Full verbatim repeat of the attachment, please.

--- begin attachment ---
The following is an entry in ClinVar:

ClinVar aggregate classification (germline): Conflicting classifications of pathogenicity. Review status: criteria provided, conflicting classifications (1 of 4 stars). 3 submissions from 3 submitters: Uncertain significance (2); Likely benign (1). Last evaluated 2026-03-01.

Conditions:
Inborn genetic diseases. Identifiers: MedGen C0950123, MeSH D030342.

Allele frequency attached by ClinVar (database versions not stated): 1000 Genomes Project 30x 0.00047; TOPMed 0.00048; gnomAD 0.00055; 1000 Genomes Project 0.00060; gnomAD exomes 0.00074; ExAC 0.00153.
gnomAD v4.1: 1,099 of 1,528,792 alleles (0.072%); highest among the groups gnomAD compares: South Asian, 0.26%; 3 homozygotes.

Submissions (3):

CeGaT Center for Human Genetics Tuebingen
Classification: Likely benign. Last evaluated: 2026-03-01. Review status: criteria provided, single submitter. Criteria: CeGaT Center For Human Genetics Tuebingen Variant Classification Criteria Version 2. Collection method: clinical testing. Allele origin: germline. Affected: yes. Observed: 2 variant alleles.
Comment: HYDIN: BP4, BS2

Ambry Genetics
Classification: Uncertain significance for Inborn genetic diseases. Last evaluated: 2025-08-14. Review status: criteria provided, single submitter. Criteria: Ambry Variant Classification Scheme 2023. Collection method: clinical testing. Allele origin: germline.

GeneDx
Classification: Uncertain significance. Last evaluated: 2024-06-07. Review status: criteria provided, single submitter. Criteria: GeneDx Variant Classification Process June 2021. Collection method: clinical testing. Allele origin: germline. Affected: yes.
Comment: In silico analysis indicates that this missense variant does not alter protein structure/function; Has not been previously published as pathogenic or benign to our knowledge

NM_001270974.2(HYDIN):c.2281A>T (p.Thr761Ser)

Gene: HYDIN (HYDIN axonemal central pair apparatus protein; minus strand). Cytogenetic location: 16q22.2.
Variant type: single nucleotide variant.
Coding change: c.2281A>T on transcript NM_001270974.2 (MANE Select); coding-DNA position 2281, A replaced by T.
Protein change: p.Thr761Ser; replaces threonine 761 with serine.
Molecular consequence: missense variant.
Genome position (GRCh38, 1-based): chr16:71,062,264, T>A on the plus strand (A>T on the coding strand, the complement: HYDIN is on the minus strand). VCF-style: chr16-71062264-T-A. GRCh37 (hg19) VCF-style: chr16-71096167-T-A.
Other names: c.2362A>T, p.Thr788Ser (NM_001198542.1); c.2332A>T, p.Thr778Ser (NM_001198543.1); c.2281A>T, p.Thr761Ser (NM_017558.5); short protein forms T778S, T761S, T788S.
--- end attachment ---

The following is an entry in ClinVar:

ClinVar aggregate classification (germline): Conflicting classifications of pathogenicity. Review status: criteria provided, conflicting classifications (1 of 4 stars). 3 submissions from 3 submitters: Uncertain significance (2); Likely benign (1). Last evaluated 2026-03-01.

Conditions:
Inborn genetic diseases. Identifiers: MedGen C0950123, MeSH D030342.

Allele frequency attached by ClinVar (database versions not stated): 1000 Genomes Project 30x 0.00047; TOPMed 0.00048; gnomAD 0.00055; 1000 Genomes Project 0.00060; gnomAD exomes 0.00074; ExAC 0.00153.
gnomAD v4.1: 1,099 of 1,528,792 alleles (0.072%); highest among the groups gnomAD compares: South Asian, 0.26%; 3 homozygotes.

Submissions (3):

CeGaT Center for Human Genetics Tuebingen
Classification: Likely benign. Last evaluated: 2026-03-01. Review status: criteria provided, single submitter. Criteria: CeGaT Center For Human Genetics Tuebingen Variant Classification Criteria Version 2. Collection method: clinical testing. Allele origin: germline. Affected: yes. Observed: 2 variant alleles.
Comment: HYDIN: BP4, BS2

Ambry Genetics
Classification: Uncertain significance for Inborn genetic diseases. Last evaluated: 2025-08-14. Review status: criteria provided, single submitter. Criteria: Ambry Variant Classification Scheme 2023. Collection method: clinical testing. Allele origin: germline.

GeneDx
Classification: Uncertain significance. Last evaluated: 2024-06-07. Review status: criteria provided, single submitter. Criteria: GeneDx Variant Classification Process June 2021. Collection method: clinical testing. Allele origin: germline. Affected: yes.
Comment: In silico analysis indicates that this missense variant does not alter protein structure/function; Has not been previously published as pathogenic or benign to our knowledge

NM_001270974.2(HYDIN):c.2281A>T (p.Thr761Ser)

Gene: HYDIN (HYDIN axonemal central pair apparatus protein; minus strand). Cytogenetic location: 16q22.2.
Variant type: single nucleotide variant.
Coding change: c.2281A>T on transcript NM_001270974.2 (MANE Select); coding-DNA position 2281, A replaced by T.
Protein change: p.Thr761Ser; replaces threonine 761 with serine.
Molecular consequence: missense variant.
Genome position (GRCh38, 1-based): chr16:71,062,264, T>A on the plus strand (A>T on the coding strand, the complement: HYDIN is on the minus strand). VCF-style: chr16-71062264-T-A. GRCh37 (hg19) VCF-style: chr16-71096167-T-A.
Other names: c.2362A>T, p.Thr788Ser (NM_001198542.1); c.2332A>T, p.Thr778Ser (NM_001198543.1); c.2281A>T, p.Thr761Ser (NM_017558.5); short protein forms T778S, T761S, T788S.